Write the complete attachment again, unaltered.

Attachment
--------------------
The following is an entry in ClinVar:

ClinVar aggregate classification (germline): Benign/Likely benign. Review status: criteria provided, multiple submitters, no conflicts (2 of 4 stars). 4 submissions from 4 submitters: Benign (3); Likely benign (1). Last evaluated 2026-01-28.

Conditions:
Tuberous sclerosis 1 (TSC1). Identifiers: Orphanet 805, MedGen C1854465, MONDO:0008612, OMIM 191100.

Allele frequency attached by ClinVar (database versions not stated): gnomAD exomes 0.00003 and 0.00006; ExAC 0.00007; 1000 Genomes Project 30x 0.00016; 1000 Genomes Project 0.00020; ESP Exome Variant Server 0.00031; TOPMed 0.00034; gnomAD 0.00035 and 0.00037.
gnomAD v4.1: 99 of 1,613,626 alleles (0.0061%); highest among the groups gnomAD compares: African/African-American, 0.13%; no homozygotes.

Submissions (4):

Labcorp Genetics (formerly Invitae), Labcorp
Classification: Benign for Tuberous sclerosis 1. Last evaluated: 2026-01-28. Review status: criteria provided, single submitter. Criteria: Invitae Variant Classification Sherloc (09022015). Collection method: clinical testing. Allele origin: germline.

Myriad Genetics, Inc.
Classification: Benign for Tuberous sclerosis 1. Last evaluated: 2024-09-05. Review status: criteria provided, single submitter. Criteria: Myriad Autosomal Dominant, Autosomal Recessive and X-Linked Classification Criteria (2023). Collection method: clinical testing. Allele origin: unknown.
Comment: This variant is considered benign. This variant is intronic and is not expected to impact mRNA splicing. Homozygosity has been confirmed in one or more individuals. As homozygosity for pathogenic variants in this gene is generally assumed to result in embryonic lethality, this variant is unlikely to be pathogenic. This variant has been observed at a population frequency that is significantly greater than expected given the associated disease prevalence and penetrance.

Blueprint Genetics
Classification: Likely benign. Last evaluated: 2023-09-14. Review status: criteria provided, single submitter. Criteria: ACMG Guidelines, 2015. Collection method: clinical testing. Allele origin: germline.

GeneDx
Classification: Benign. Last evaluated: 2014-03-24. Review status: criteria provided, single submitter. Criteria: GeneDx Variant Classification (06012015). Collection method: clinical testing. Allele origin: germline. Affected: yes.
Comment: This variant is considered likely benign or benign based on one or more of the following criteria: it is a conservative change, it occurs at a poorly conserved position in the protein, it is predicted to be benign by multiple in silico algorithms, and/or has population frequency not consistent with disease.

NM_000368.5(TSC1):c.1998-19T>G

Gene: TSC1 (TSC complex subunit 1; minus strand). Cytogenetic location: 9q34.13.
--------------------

The following is an entry in ClinVar:

ClinVar aggregate classification (germline): Benign/Likely benign. Review status: criteria provided, multiple submitters, no conflicts (2 of 4 stars). 4 submissions from 4 submitters: Benign (3); Likely benign (1). Last evaluated 2026-01-28.

Conditions:
Tuberous sclerosis 1 (TSC1). Identifiers: Orphanet 805, MedGen C1854465, MONDO:0008612, OMIM 191100.

Allele frequency attached by ClinVar (database versions not stated): gnomAD exomes 0.00003 and 0.00006; ExAC 0.00007; 1000 Genomes Project 30x 0.00016; 1000 Genomes Project 0.00020; ESP Exome Variant Server 0.00031; TOPMed 0.00034; gnomAD 0.00035 and 0.00037.
gnomAD v4.1: 99 of 1,613,626 alleles (0.0061%); highest among the groups gnomAD compares: African/African-American, 0.13%; no homozygotes.

Submissions (4):

Labcorp Genetics (formerly Invitae), Labcorp
Classification: Benign for Tuberous sclerosis 1. Last evaluated: 2026-01-28. Review status: criteria provided, single submitter. Criteria: Invitae Variant Classification Sherloc (09022015). Collection method: clinical testing. Allele origin: germline.

Myriad Genetics, Inc.
Classification: Benign for Tuberous sclerosis 1. Last evaluated: 2024-09-05. Review status: criteria provided, single submitter. Criteria: Myriad Autosomal Dominant, Autosomal Recessive and X-Linked Classification Criteria (2023). Collection method: clinical testing. Allele origin: unknown.
Comment: This variant is considered benign. This variant is intronic and is not expected to impact mRNA splicing. Homozygosity has been confirmed in one or more individuals. As homozygosity for pathogenic variants in this gene is generally assumed to result in embryonic lethality, this variant is unlikely to be pathogenic. This variant has been observed at a population frequency that is significantly greater than expected given the associated disease prevalence and penetrance.

Blueprint Genetics
Classification: Likely benign. Last evaluated: 2023-09-14. Review status: criteria provided, single submitter. Criteria: ACMG Guidelines, 2015. Collection method: clinical testing. Allele origin: germline.

GeneDx
Classification: Benign. Last evaluated: 2014-03-24. Review status: criteria provided, single submitter. Criteria: GeneDx Variant Classification (06012015). Collection method: clinical testing. Allele origin: germline. Affected: yes.
Comment: This variant is considered likely benign or benign based on one or more of the following criteria: it is a conservative change, it occurs at a poorly conserved position in the protein, it is predicted to be benign by multiple in silico algorithms, and/or has population frequency not consistent with disease.

NM_000368.5(TSC1):c.1998-19T>G

Gene: TSC1 (TSC complex subunit 1; minus strand). Cytogenetic location: 9q34.13.